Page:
THE CHALLENGE OF ESTIMATING ENERGY EXPENDITURE FROM MOTION: A COMPARISON OF SEVERAL PHYSICAL ACTIVITY MONITORS
Physical activity (PA) monitors that estimate free-living energy expenditure (EE) are becoming increasingly popular among researchers and consumers. A study published in the November 2013 issue of Medicine & Science in Sports & Exercise® evaluated the ability of a novel shoe-based PA monitor to estimate EE; researchers also compared the performance of the shoe-based monitor with that of several research and consumer devices.
Seventeen healthy young subjects completed a 4-hour study visit in a room calorimeter while wearing the shoe-based device and five additional PA monitors (i.e., Actical, Actigraph, IDEEA, DirectLife, and Fitbit). The shoe-based device features insole pressure sensors and a heel-mounted accelerometer and is capable of classifying PA and estimating EE. Subjects completed a variety of activities (i.e., lying down, sitting, standing, walking at various speeds and grades, stepping, sweeping, cycling, and free living) whereas EE was estimated by each PA monitor and directly measured by the room calorimeter.
Average EE estimations from the shoe-based device DirectLife and IDEEA were not significantly different from EE measured by the room calorimeter (6.2%, 13.6%, and 17.5% difference, respectively). In contrast, average EE estimations from the Actical, Actigraph, and Fitbit were significantly lower than measured EE (25.9%, 26.8%, and 28.7% difference, respectively). Findings suggest that EE estimates across devices vary significantly from each other and, to varying degrees, from measured EE. Thus, although PA monitors are likely useful in detecting changes in EE across an intervention or lifestyle change, researchers and consumers should be cautioned against comparing findings across devices or using devices to report absolute EE.
DEVELOPING THE HEALTHY YOUTH ATHLETE
Innovation and Best Practices in Going the Distance caring for young athletes, from recreational to elite, spans many disciplines and topics. In February,ACSM and ESPN Wide World of Sports, along with an array of supporting organizations, will host “Developing the Healthy Youth Athlete: Innovation and Best Practices in Going the Distance,” a 2-day conference focused on redefining the youth sports model through interactive discussions.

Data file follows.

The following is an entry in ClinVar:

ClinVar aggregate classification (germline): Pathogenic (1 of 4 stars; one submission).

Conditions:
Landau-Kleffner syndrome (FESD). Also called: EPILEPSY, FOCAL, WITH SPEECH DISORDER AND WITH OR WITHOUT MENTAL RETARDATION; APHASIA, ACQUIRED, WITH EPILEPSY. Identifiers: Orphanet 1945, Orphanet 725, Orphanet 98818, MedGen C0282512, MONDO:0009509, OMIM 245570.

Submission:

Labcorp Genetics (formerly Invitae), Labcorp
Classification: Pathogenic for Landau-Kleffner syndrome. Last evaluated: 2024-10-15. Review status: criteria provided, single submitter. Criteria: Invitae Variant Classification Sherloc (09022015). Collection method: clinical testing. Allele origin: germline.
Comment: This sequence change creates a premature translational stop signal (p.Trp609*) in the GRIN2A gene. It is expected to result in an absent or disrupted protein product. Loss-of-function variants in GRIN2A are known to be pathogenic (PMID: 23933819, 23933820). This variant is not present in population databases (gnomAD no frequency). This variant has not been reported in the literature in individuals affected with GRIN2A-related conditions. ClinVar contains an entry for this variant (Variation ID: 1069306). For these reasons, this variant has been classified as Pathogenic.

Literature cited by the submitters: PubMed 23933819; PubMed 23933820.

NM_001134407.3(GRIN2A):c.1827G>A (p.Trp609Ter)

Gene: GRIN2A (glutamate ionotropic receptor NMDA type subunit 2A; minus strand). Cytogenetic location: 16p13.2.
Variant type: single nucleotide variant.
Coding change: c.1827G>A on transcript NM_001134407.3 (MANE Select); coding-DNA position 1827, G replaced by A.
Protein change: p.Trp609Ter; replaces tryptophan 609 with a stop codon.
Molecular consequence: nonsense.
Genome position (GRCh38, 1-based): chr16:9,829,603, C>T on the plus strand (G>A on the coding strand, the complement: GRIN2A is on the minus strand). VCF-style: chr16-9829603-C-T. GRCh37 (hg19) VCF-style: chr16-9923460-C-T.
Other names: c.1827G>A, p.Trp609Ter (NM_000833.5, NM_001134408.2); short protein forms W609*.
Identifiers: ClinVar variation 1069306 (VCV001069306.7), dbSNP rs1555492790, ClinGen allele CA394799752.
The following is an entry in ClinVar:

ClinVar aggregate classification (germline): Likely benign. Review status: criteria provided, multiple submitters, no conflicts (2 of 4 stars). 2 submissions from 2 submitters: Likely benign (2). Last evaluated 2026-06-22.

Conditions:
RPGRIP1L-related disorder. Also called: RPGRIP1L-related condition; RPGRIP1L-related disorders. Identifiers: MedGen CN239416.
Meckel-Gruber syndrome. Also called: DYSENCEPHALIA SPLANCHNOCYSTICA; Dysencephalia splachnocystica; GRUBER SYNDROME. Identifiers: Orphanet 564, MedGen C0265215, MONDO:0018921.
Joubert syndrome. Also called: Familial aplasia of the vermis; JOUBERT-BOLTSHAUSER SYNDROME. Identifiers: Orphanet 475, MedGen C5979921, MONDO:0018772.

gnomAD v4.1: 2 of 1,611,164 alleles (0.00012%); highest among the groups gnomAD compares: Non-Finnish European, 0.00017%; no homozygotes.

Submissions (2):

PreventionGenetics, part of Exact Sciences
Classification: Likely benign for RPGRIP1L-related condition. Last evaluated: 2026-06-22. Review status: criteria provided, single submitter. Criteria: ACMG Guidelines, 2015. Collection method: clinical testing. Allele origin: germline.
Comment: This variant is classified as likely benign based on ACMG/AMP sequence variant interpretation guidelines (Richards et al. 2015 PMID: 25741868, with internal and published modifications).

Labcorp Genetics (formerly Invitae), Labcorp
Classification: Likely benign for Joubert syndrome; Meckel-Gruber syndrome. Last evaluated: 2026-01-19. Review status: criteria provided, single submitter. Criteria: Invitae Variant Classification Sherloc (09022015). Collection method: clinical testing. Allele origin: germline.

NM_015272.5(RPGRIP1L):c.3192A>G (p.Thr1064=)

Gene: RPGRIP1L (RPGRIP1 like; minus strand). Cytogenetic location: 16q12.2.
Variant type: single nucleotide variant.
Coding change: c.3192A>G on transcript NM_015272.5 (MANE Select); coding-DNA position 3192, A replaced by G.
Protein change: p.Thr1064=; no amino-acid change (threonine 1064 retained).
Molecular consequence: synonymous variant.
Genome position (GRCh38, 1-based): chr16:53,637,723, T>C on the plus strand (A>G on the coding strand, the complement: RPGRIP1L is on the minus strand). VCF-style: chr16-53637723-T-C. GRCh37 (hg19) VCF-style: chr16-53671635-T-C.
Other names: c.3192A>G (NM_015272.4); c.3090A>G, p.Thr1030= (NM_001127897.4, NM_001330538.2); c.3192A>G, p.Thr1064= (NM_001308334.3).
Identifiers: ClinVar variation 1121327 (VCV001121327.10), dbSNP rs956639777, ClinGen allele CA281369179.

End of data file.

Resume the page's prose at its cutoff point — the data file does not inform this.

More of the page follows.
Program topics include youth sports development, maturation and development, specialization, assessment/functional movement, sports nutrition, concussions, and youth Olympics. For more information, visit http://www.attendaconference.org/sportsseries/.
MARK YOUR CALENDAR FOR ACSM’S 2014 HEALTH & FITNESS SUMMIT & EXPOSITION
Before you know it, it will be time for ACSM’s Health & Fitness Summit & Exposition. Mark your calendars now for April 1–4, 2014. The 2014 Summit will be held in Atlanta, GA. Stay tuned to www.acsmsummit.org for more details.
APPLY FOR THE LAWRENCE A. GOLDING SCHOLARSHIP
The Lawrence A. Golding Scholarship is being offered for the ninth consecutive year. The scholarship is designed to publicly recognize undergraduate students who are in their sophomore, junior, or senior year, who have made important and meaningful contributions to their communities in the areas of health, fitness, and/or education.
ACSM will provide $500 to each winner, and Healthy LearningTM will provide $1,000 credit to be used in the ACSM store to purchase DVDs, books, or wearables. The recipients also receive complimentary registration to ACSM’s 2014 Health & Fitness Summit & Exposition to be held April 1–4, 2014 in Atlanta, GA. Visit www.acsmsummit.org to apply. The deadline is on November 8, 2013.